Thursday, September 6, 2018

27 Years Ago Today, Chechens Declared Their Independence from the Soviet Union

Paul Goble

            Staunton, September 6 – Today is the 27th anniversary of Chechnya’s declaration of independence not from Russia as Moscow always insists and many in the West unfortunately accept but from the Soviet Union. Chechnya’s leaders at that time viewed the Baltic countries, which had recovered their de facto independence two weeks earlier, as a model for themselves.

            Dzhokhar Dudayev, who became the first president of Chechnya-Ichkeria, had brought that idea back with him after his service as commander of the Soviet air base in Tartu, Estonia. He saw no reason that the Chechens who at that time numbered about as many as the Estonians could not be free and independent in the same way.

            Tragically, Moscow was not prepared to tolerate that; and the West, although horrified by Russian brutality in the two post-Soviet Chechen wars, did not take steps to block the suppression of the Chechen drive for independence or recognize the ways in which Moscow and no one else changed the conflict there from a national one to an Islamist cause.

            Had the Russian government been pressured to accept Chechnya’s declaration, Chechnya today would be a very different place and so too would be the Russian Federation, far freer, less Islamist, and less violent than the thuggish regime now in power in Grozny and, using massive Russian subsidies, engaged in the violation of the rights and lives of Chechens and others. 

            The Russian government does not want anyone to remember Ichkeria or the ideas that inspired its leaders and its people. Moscow has even sponsored the creation of a competing holiday, the Day of Civic Accord and Unity, established in 2002, to promote Chechen-Russian ties.  The ideas of independence are now outlawed.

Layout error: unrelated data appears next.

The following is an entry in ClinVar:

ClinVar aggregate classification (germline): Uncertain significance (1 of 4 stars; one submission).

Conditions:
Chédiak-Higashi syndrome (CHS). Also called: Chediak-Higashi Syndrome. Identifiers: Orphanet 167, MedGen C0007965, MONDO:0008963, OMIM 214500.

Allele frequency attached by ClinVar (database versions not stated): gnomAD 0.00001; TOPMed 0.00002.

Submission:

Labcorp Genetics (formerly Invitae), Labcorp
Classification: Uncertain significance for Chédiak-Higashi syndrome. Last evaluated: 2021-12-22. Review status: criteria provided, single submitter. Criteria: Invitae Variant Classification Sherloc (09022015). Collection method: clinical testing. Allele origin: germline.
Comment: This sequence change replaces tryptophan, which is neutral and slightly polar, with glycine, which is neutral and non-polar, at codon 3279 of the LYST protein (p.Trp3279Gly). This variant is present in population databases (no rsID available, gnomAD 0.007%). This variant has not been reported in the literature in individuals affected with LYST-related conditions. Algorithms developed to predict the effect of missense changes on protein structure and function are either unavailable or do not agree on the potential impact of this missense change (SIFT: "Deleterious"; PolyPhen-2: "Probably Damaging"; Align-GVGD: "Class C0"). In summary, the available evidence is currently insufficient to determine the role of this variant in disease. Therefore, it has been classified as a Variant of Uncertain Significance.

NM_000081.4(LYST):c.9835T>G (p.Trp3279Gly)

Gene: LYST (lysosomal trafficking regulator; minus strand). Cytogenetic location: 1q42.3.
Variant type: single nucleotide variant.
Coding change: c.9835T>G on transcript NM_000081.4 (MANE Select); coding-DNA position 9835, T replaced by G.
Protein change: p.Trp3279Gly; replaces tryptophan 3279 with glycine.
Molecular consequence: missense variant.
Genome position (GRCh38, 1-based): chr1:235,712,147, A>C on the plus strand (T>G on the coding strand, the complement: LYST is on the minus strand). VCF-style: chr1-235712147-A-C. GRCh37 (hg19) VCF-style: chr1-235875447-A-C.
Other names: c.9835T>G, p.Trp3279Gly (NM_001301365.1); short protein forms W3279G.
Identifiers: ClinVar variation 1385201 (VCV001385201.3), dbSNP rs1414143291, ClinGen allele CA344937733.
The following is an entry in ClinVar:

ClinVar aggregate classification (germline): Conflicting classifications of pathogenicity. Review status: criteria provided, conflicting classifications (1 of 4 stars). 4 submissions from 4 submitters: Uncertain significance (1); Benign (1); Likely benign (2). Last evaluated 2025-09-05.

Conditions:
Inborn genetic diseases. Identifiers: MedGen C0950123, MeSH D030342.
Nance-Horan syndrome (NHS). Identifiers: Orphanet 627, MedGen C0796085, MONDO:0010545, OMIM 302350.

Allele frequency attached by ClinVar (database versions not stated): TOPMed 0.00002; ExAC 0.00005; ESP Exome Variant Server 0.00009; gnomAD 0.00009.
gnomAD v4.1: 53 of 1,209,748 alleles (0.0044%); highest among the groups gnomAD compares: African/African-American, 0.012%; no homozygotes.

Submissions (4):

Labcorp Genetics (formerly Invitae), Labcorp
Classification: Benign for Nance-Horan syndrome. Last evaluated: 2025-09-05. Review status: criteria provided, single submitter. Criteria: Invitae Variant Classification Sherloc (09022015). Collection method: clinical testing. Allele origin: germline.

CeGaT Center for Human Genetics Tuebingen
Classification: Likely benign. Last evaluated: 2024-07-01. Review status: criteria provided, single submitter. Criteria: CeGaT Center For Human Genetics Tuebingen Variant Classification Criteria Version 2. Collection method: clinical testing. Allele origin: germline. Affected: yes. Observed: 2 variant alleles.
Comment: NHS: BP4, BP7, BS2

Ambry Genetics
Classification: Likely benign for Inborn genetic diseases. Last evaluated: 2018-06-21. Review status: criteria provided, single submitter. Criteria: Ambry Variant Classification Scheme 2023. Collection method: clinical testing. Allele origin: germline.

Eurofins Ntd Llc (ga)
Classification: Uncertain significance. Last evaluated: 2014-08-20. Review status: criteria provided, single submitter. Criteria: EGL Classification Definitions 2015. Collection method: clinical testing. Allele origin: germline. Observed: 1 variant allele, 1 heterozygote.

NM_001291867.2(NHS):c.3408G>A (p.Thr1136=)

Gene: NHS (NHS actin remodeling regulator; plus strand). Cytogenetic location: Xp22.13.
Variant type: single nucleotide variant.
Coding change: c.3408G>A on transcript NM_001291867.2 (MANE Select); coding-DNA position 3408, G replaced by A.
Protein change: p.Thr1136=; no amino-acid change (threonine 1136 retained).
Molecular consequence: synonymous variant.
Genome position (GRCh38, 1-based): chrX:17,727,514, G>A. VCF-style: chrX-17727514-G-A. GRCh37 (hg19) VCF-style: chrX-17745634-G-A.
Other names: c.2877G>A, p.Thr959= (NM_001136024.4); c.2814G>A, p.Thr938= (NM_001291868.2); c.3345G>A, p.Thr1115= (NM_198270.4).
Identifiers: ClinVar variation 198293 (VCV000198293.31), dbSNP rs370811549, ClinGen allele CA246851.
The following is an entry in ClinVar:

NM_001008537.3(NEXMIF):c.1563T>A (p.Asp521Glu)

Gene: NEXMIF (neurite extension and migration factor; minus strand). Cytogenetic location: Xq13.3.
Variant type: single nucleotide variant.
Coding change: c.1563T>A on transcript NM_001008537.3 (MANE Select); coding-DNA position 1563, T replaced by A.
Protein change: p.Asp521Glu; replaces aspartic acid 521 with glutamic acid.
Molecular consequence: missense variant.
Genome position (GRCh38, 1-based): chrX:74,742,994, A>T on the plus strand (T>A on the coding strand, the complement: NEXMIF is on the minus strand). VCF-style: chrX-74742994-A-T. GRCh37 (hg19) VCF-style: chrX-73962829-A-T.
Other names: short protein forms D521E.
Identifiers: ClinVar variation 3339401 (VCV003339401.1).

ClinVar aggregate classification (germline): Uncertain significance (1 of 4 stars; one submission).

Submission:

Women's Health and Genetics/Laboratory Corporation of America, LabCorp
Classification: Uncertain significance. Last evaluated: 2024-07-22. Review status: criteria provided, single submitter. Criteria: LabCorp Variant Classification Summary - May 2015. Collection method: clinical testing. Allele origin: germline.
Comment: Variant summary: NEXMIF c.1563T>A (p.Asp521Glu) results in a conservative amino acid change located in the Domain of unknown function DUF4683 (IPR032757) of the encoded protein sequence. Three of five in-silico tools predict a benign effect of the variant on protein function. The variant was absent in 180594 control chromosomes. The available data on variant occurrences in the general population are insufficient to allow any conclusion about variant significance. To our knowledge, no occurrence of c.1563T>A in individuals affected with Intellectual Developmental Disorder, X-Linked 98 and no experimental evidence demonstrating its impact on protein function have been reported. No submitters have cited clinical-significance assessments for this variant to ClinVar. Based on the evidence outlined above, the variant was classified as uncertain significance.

But as Ruslan Isayev points out in an article on the Kavkazr portal, many Chechens in Chechnya and even more in the diaspora communities in the West are pausing today to “remember their lost independence” and to recommit themselves to recovering it when that becomes possible (

            “In Chechnya itself,” the Radio Svoboda journalist says, “which is considered one of the most subsidized regions of Russia, [any commemoration of the ideas of Ichkeria and independence] are prohibited as are all the symbols of Ichkeria,” just one of the ways in which Chechens under Ramzan Kadyrov and Vladimir Putin have “more prohibitions than rights.”

            “However,” Isayev says, “many residents with nostalgia remember those years when Chechnya was independent,” before the murderous wars, the mass expulsions and Moscow’s failure to live up to the peace accord it signed in Khasavyurt in 1996 and its imposition of a dictatorship far worse than Chechens had experienced since the death of Stalin.

            One Chechen in Grozny told the journalist that “only before the first war were we independent because we could travel where we wanted. To be sure, not on Ichkerian passports, but all the same. The main market of the North Caucasus was in Grozny … the people were not poor and most important felt themselves free.”

            That desire for freedom has never left the Chechen people despite the trials they have faced over the last two decades. “Every living being, man or animal, cannot live in unfreedom,” a Chechen activist in Europe says. “Allah gave them this and no one can block it.  I am certain that Chechnya will be free and we will live in peace and justice with all, including the Russians.”

            “We have no other path,” he continues. 

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